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2001 Hyundai Santa Fe

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SAN FRANCISCO:  Korea’s Hyundai has entered the sport utility market with its new Santa Fe. Recognizing an uphill battle to be competitive in this already crowded market segment, Hyundai is offering an SUV with many premium features at a very affordable price. For starters, the styling has an upscale, yet aggressive look, than many will mistake for a luxury SUV if they don’t look closely at the Hyundai emblems. As the name might imply, the Santa Fe was designed specifically for sale in North America.

The Santa Fe is available in several versions and with either two-or four-wheel drive. These include GL, GLS and LX. Two engines are available, a four-cylinder only in the base GL 2WD and a V6 in all other 2WD and 4WD models. The 2.4 liter, four-cylinder produces only 149-horsepower at 5500 rpm and 156 ft-lb of torque at 3000 rpm. This engine is really not sufficient for a vehicle that approaches the two-ton mark especially with the optional automatic transmission. The GL 2WD is the only Santa Fe available with a five-speed manual transmission. The 2.7 liter V6 is a dual overhead camshaft  (DOHC) design with 24 valves and is rated at 181 horsepower at 6000 rpm and 177 ft-lb at 4000 rpm.

The V6 provides adequate, but not breathtaking performance. All V6 Santa Fes use a four-speed electronically controlled Shiftronic automatic transmission that is of the type used in much more expensive vehicles, and can be used in a clutchless manual mode.

The EPA numbers are:

                                   City MPG                    Highway MPG
Four-cylinder Engine:

Manual                                 21                                   28

Automatic                            20                                    27

V-6 Cylinder Engine:

2WD Automatic                    19                                    26

4WD Automatic                    19                                    23

 

The full tank holds 17.2 gallons. The very close fuel economy for the four-cylinder and V6 with the automatic transmission points out the false economy of choosing too small an engine in a particular vehicle.

In keeping with the goal of offering premium features for a low price, all Santa Fes come rather well equipped. Standard equipment includes air conditioning, power windows, 16-inch alloy wheels, 225/70R-16 BF Goodrich Long Trail T/A tires, a roof rack, privacy glass, premium-quality cloth seats, and an AM/FM/CD stereo. With the GLS you get an AM/FM/Cassette/CD stereo, power door locks, remote keyless entry and alarm, fog lights, cruise control, and heated power exterior mirrors. The top-of-the-line LX features leather upholstery, a limited-slip differential and chrome door handles. Anti-lock braking and traction control is an $890 option. Also in "going first class", Hyundai turned to recognized 4WD experts, Steyr-Puch in Austria, for the full-time four-wheel-drive system. Like many SUVs that are not meant for serious off-road duty, there is no low range in the transfer case.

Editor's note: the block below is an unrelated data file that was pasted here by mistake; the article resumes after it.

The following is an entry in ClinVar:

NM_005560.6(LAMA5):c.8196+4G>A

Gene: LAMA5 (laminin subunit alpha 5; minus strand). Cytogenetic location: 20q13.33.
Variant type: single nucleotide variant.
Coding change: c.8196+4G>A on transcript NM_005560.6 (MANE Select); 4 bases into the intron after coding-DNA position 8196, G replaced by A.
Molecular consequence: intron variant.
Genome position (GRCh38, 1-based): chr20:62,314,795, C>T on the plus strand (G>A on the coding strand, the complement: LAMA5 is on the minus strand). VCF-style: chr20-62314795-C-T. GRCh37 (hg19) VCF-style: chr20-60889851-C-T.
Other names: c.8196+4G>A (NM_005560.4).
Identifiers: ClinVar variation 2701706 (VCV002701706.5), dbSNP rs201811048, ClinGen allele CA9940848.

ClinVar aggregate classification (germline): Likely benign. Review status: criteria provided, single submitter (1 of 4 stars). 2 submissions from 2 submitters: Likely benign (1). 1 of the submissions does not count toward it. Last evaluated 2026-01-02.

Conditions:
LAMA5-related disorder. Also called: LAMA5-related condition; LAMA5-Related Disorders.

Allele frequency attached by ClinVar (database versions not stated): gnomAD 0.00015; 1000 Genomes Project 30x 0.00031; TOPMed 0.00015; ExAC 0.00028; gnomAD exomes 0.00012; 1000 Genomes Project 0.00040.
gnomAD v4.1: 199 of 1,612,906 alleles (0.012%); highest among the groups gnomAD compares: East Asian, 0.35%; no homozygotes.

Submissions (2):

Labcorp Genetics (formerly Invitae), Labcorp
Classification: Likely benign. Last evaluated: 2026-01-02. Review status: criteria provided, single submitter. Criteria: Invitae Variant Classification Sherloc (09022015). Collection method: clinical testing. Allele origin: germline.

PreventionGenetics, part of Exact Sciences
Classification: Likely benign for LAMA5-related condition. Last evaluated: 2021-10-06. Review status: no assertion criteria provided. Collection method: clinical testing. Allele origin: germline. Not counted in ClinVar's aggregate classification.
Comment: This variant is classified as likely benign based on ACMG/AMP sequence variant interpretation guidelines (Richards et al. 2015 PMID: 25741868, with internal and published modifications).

The Santa Fe has a more-expensive-than-it-is feel and high quality materials are used throughout. Ride is very car-like because the Santa Fe shares mechanics with the Hyundai Sonata sedans. Handling is good, though the steering is a bit heavy and sluggish feeling. Wind noise was low, but the tires were on the noisy side. The instrument panel and controls are especially noteworthy with all but the somewhat tiny radio controls being too small for an SUV.

In good SUV fashion, visibility is great and the mirrors are very good. You get the impression that you are behind the wheel of a luxury SUV, rather than one whose base price starts at $16,934, and even a loaded Santa Fe will come in at under $23,000. There are nice touches in all versions like floor and overhead consoles, tilt steering wheel, ignition key on the dashboard and three power outlets. All Santa Fes will carry four passengers in comfort, and five people for short distances.

If the experience with other Hyundai’s holds true, the Santa Fe may depreciate faster than SUVs of other brands because of the Hyundai’s less than stellar repudiation. In all fairness, part of the reliability problem came because their low price brought buyers who could barely make the monthly payment, let alone afford preventative maintenance. If they lavished the attention Corvette and Mustang owners give their investments, it probably would be a different outcome. Helping here is Hyundai’s outstanding warranty policy. The Santa Fe comes with a 10-year/100,000-mile powertrain warranty in addition a 5-year/60,000-mile bumper-to-bumper warranty. There also is roadside assistance for five years. And this is a "Best in the Industry" Warranty. By Bill Siuru and Andrea Stewart AutoWire.Net - San Francisco

Hyundai Home Page

Byline:  By Bill Siuru and Andrea Stewart AutoWire.Net - San Francisco
Column Name:   "Built in Korea for North America"
Topic:  2001 Hyundai Santa Fe
Word Count:   794
Photo Caption:  2001 Hyundai Santa Fe
Photo Credits:  Hyundai Internet Media
Series #:   2001 - 17

Download the Microsoft Word version here:   2001 Hyundai Santa Fe

Download the original image file here:  2001 Hyundai Santa Fe 50k

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